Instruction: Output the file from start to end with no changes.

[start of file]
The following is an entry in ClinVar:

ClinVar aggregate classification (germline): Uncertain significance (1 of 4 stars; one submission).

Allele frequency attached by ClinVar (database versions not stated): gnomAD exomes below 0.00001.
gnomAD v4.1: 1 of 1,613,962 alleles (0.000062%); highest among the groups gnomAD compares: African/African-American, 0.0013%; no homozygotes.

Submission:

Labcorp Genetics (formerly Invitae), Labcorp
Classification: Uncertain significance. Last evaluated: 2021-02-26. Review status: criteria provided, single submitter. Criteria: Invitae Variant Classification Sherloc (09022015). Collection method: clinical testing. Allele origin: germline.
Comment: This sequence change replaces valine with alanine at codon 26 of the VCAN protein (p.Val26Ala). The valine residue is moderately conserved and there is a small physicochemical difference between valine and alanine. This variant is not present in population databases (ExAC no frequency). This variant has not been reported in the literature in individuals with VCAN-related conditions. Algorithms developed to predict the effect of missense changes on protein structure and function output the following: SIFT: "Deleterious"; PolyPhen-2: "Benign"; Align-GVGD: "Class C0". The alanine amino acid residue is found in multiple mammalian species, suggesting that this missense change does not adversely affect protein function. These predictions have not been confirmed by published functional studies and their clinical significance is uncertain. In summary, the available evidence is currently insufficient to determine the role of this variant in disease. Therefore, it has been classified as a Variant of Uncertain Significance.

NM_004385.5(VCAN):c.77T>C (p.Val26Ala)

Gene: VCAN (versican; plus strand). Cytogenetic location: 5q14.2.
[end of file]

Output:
The following is an entry in ClinVar:

ClinVar aggregate classification (germline): Uncertain significance (1 of 4 stars; one submission).

Allele frequency attached by ClinVar (database versions not stated): gnomAD exomes below 0.00001.
gnomAD v4.1: 1 of 1,613,962 alleles (0.000062%); highest among the groups gnomAD compares: African/African-American, 0.0013%; no homozygotes.

Submission:

Labcorp Genetics (formerly Invitae), Labcorp
Classification: Uncertain significance. Last evaluated: 2021-02-26. Review status: criteria provided, single submitter. Criteria: Invitae Variant Classification Sherloc (09022015). Collection method: clinical testing. Allele origin: germline.
Comment: This sequence change replaces valine with alanine at codon 26 of the VCAN protein (p.Val26Ala). The valine residue is moderately conserved and there is a small physicochemical difference between valine and alanine. This variant is not present in population databases (ExAC no frequency). This variant has not been reported in the literature in individuals with VCAN-related conditions. Algorithms developed to predict the effect of missense changes on protein structure and function output the following: SIFT: "Deleterious"; PolyPhen-2: "Benign"; Align-GVGD: "Class C0". The alanine amino acid residue is found in multiple mammalian species, suggesting that this missense change does not adversely affect protein function. These predictions have not been confirmed by published functional studies and their clinical significance is uncertain. In summary, the available evidence is currently insufficient to determine the role of this variant in disease. Therefore, it has been classified as a Variant of Uncertain Significance.

NM_004385.5(VCAN):c.77T>C (p.Val26Ala)

Gene: VCAN (versican; plus strand). Cytogenetic location: 5q14.2.